Background: Chest wall reconstruction can be a challenge. The perfect material does not exist to restore chest wall stability. Synthetic materials have been the mainstay for reconstruction. Biological material use has increased. Recently, we initiated the use of a biosynthetic material for chest wall reconstruction that is composed of ovine-derived extracellular tissue matrix and monofilament polypropylene suture. Methods: We respectively reviewed all patients who underwent chest wall reconstruction with a biosynthetic material from January 2020 to June 2021. Results: Twenty-five patients underwent chest wall reconstruction. Median age was 35 years (range, 18 to 68); 64% were men. Indication for reconstruction was tumor resection in 10, chest wall defect after pectus repair in 7, radiation necrosis in 5, chest wall infection in 2, and lung herniation in 1. Infection was present in 28%. Median chest wall defect was 7 × 10 cm (range, 3.5 to 22.5 cm). Bioabsorbable bars were used in combination with the biosynthetic material patch in 15 patients (60%) and biosynthetic material alone in 10; 5 patients underwent myocutaneous advancement flaps. There were no operative deaths. Postoperative complications occurred in 6 patients (24%). Median hospital stay was 5 days (range, 3 to 14). Late complications occurred in 4 patients (16%). No patient had paradoxical motion, chest wall instability, or required biosynthetic material removal at a median follow-up of 12 months (range, 1 to 18). Conclusions: This novel biosynthetic material combines the benefits of biologic material and polymer reinforcement to provide a more natural chest wall reconstruction compared with mesh products made of synthetic material alone. Early results are promising in this first series in the literature.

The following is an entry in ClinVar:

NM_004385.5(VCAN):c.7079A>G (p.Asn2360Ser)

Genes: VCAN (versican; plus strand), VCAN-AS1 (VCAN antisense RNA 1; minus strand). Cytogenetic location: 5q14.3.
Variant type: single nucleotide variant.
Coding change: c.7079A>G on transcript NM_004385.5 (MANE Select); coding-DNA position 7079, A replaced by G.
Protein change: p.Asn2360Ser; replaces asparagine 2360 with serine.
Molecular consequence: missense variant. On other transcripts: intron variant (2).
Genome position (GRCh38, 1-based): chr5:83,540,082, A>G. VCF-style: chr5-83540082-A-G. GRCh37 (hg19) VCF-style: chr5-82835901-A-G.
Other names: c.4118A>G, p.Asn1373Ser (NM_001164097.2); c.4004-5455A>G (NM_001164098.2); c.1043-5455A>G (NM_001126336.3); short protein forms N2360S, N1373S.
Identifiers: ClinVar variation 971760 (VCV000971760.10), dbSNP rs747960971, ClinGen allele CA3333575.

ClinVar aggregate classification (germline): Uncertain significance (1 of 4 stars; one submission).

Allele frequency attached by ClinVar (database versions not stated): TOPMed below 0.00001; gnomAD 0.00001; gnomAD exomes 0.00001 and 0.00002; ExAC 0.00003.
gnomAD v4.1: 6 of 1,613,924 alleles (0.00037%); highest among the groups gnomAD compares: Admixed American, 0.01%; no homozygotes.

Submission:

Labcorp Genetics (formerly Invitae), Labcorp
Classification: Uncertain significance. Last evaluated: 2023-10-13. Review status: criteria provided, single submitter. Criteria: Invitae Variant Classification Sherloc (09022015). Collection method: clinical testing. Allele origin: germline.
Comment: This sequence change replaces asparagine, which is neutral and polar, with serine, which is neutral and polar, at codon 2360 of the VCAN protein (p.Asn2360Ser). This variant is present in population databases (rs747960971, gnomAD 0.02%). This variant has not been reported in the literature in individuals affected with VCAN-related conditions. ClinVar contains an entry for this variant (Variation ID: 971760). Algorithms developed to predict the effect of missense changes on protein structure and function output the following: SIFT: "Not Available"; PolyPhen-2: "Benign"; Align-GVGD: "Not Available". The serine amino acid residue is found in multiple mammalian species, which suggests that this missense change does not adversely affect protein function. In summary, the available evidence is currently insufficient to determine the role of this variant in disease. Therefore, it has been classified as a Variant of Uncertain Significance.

ASJC Scopus subject areas
- Pulmonary and Respiratory Medicine
- Cardiology and Cardiovascular Medicine